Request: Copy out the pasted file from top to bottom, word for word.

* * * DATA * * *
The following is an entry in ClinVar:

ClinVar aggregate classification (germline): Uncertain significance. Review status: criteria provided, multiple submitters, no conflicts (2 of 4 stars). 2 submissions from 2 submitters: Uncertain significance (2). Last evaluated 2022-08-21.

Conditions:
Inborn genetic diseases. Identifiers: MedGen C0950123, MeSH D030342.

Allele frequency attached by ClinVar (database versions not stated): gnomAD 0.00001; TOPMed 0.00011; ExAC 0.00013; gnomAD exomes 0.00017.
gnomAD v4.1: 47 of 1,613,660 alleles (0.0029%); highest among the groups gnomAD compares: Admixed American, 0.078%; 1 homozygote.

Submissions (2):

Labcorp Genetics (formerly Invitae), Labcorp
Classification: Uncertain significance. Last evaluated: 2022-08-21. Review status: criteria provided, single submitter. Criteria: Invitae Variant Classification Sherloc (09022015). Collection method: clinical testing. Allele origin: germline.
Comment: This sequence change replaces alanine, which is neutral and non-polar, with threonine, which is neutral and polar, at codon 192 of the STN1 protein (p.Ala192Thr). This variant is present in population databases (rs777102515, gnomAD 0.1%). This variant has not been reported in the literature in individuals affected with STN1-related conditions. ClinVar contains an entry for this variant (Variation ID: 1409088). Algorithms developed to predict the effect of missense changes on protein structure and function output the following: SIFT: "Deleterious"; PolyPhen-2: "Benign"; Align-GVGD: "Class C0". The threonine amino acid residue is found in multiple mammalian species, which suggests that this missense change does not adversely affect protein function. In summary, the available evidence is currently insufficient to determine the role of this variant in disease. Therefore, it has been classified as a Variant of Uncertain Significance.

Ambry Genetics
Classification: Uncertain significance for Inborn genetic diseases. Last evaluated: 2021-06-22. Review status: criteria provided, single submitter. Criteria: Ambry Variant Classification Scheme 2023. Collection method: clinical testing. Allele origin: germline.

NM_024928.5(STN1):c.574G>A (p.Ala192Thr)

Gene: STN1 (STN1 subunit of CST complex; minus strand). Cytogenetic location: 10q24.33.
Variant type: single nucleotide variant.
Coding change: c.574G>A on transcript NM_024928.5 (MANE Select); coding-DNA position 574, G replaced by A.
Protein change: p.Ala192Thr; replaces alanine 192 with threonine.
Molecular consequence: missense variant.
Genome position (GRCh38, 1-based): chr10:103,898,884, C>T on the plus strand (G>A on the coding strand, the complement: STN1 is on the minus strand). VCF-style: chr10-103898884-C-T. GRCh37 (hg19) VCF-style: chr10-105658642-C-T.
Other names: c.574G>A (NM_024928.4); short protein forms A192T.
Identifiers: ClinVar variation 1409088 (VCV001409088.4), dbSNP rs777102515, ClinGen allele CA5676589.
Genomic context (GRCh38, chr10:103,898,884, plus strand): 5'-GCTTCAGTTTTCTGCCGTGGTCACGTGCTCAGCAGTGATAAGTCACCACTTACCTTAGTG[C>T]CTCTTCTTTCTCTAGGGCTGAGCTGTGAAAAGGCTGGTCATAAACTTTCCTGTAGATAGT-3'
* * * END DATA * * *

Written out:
The following is an entry in ClinVar:

ClinVar aggregate classification (germline): Uncertain significance. Review status: criteria provided, multiple submitters, no conflicts (2 of 4 stars). 2 submissions from 2 submitters: Uncertain significance (2). Last evaluated 2022-08-21.

Conditions:
Inborn genetic diseases. Identifiers: MedGen C0950123, MeSH D030342.

Allele frequency attached by ClinVar (database versions not stated): gnomAD 0.00001; TOPMed 0.00011; ExAC 0.00013; gnomAD exomes 0.00017.
gnomAD v4.1: 47 of 1,613,660 alleles (0.0029%); highest among the groups gnomAD compares: Admixed American, 0.078%; 1 homozygote.

Submissions (2):

Labcorp Genetics (formerly Invitae), Labcorp
Classification: Uncertain significance. Last evaluated: 2022-08-21. Review status: criteria provided, single submitter. Criteria: Invitae Variant Classification Sherloc (09022015). Collection method: clinical testing. Allele origin: germline.
Comment: This sequence change replaces alanine, which is neutral and non-polar, with threonine, which is neutral and polar, at codon 192 of the STN1 protein (p.Ala192Thr). This variant is present in population databases (rs777102515, gnomAD 0.1%). This variant has not been reported in the literature in individuals affected with STN1-related conditions. ClinVar contains an entry for this variant (Variation ID: 1409088). Algorithms developed to predict the effect of missense changes on protein structure and function output the following: SIFT: "Deleterious"; PolyPhen-2: "Benign"; Align-GVGD: "Class C0". The threonine amino acid residue is found in multiple mammalian species, which suggests that this missense change does not adversely affect protein function. In summary, the available evidence is currently insufficient to determine the role of this variant in disease. Therefore, it has been classified as a Variant of Uncertain Significance.

Ambry Genetics
Classification: Uncertain significance for Inborn genetic diseases. Last evaluated: 2021-06-22. Review status: criteria provided, single submitter. Criteria: Ambry Variant Classification Scheme 2023. Collection method: clinical testing. Allele origin: germline.

NM_024928.5(STN1):c.574G>A (p.Ala192Thr)

Gene: STN1 (STN1 subunit of CST complex; minus strand). Cytogenetic location: 10q24.33.
Variant type: single nucleotide variant.
Coding change: c.574G>A on transcript NM_024928.5 (MANE Select); coding-DNA position 574, G replaced by A.
Protein change: p.Ala192Thr; replaces alanine 192 with threonine.
Molecular consequence: missense variant.
Genome position (GRCh38, 1-based): chr10:103,898,884, C>T on the plus strand (G>A on the coding strand, the complement: STN1 is on the minus strand). VCF-style: chr10-103898884-C-T. GRCh37 (hg19) VCF-style: chr10-105658642-C-T.
Other names: c.574G>A (NM_024928.4); short protein forms A192T.
Identifiers: ClinVar variation 1409088 (VCV001409088.4), dbSNP rs777102515, ClinGen allele CA5676589.
Genomic context (GRCh38, chr10:103,898,884, plus strand): 5'-GCTTCAGTTTTCTGCCGTGGTCACGTGCTCAGCAGTGATAAGTCACCACTTACCTTAGTG[C>T]CTCTTCTTTCTCTAGGGCTGAGCTGTGAAAAGGCTGGTCATAAACTTTCCTGTAGATAGT-3'